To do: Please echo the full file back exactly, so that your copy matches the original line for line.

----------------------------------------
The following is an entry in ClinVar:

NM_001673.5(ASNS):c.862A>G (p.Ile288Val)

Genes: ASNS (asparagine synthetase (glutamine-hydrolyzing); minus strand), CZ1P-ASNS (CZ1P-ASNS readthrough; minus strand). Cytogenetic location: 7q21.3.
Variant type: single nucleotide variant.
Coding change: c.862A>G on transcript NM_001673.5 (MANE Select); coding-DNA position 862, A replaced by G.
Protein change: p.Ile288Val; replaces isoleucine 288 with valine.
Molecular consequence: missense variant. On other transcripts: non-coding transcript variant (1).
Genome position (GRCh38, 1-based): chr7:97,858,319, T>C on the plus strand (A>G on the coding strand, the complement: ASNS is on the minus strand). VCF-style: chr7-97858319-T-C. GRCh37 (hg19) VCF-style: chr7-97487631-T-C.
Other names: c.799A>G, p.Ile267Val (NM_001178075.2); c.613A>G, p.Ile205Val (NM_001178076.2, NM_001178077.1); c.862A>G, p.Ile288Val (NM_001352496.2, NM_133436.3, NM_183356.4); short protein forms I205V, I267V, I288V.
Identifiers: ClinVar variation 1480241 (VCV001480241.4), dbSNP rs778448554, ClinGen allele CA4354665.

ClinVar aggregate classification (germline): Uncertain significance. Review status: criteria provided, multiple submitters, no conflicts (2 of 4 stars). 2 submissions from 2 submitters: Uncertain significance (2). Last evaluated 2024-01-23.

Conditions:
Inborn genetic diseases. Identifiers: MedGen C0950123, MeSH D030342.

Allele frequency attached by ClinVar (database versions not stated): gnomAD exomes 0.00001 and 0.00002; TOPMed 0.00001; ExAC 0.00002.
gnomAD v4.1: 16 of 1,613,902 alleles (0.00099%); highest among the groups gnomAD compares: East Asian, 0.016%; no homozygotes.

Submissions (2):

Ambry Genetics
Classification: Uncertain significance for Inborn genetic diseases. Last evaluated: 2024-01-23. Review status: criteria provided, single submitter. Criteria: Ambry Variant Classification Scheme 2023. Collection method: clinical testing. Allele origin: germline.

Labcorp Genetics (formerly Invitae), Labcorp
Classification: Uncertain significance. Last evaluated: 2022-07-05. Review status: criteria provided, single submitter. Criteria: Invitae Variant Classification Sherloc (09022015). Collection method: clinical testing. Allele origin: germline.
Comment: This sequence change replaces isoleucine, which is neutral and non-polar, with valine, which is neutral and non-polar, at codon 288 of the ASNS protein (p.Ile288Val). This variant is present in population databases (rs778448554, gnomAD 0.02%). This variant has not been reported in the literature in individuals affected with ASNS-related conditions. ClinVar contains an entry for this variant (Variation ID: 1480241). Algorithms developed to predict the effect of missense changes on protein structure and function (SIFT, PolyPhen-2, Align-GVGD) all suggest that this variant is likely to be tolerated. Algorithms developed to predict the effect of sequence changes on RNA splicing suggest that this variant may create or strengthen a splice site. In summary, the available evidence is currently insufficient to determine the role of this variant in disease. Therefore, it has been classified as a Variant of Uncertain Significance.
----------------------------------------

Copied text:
The following is an entry in ClinVar:

NM_001673.5(ASNS):c.862A>G (p.Ile288Val)

Genes: ASNS (asparagine synthetase (glutamine-hydrolyzing); minus strand), CZ1P-ASNS (CZ1P-ASNS readthrough; minus strand). Cytogenetic location: 7q21.3.
Variant type: single nucleotide variant.
Coding change: c.862A>G on transcript NM_001673.5 (MANE Select); coding-DNA position 862, A replaced by G.
Protein change: p.Ile288Val; replaces isoleucine 288 with valine.
Molecular consequence: missense variant. On other transcripts: non-coding transcript variant (1).
Genome position (GRCh38, 1-based): chr7:97,858,319, T>C on the plus strand (A>G on the coding strand, the complement: ASNS is on the minus strand). VCF-style: chr7-97858319-T-C. GRCh37 (hg19) VCF-style: chr7-97487631-T-C.
Other names: c.799A>G, p.Ile267Val (NM_001178075.2); c.613A>G, p.Ile205Val (NM_001178076.2, NM_001178077.1); c.862A>G, p.Ile288Val (NM_001352496.2, NM_133436.3, NM_183356.4); short protein forms I205V, I267V, I288V.
Identifiers: ClinVar variation 1480241 (VCV001480241.4), dbSNP rs778448554, ClinGen allele CA4354665.

ClinVar aggregate classification (germline): Uncertain significance. Review status: criteria provided, multiple submitters, no conflicts (2 of 4 stars). 2 submissions from 2 submitters: Uncertain significance (2). Last evaluated 2024-01-23.

Conditions:
Inborn genetic diseases. Identifiers: MedGen C0950123, MeSH D030342.

Allele frequency attached by ClinVar (database versions not stated): gnomAD exomes 0.00001 and 0.00002; TOPMed 0.00001; ExAC 0.00002.
gnomAD v4.1: 16 of 1,613,902 alleles (0.00099%); highest among the groups gnomAD compares: East Asian, 0.016%; no homozygotes.

Submissions (2):

Ambry Genetics
Classification: Uncertain significance for Inborn genetic diseases. Last evaluated: 2024-01-23. Review status: criteria provided, single submitter. Criteria: Ambry Variant Classification Scheme 2023. Collection method: clinical testing. Allele origin: germline.

Labcorp Genetics (formerly Invitae), Labcorp
Classification: Uncertain significance. Last evaluated: 2022-07-05. Review status: criteria provided, single submitter. Criteria: Invitae Variant Classification Sherloc (09022015). Collection method: clinical testing. Allele origin: germline.
Comment: This sequence change replaces isoleucine, which is neutral and non-polar, with valine, which is neutral and non-polar, at codon 288 of the ASNS protein (p.Ile288Val). This variant is present in population databases (rs778448554, gnomAD 0.02%). This variant has not been reported in the literature in individuals affected with ASNS-related conditions. ClinVar contains an entry for this variant (Variation ID: 1480241). Algorithms developed to predict the effect of missense changes on protein structure and function (SIFT, PolyPhen-2, Align-GVGD) all suggest that this variant is likely to be tolerated. Algorithms developed to predict the effect of sequence changes on RNA splicing suggest that this variant may create or strengthen a splice site. In summary, the available evidence is currently insufficient to determine the role of this variant in disease. Therefore, it has been classified as a Variant of Uncertain Significance.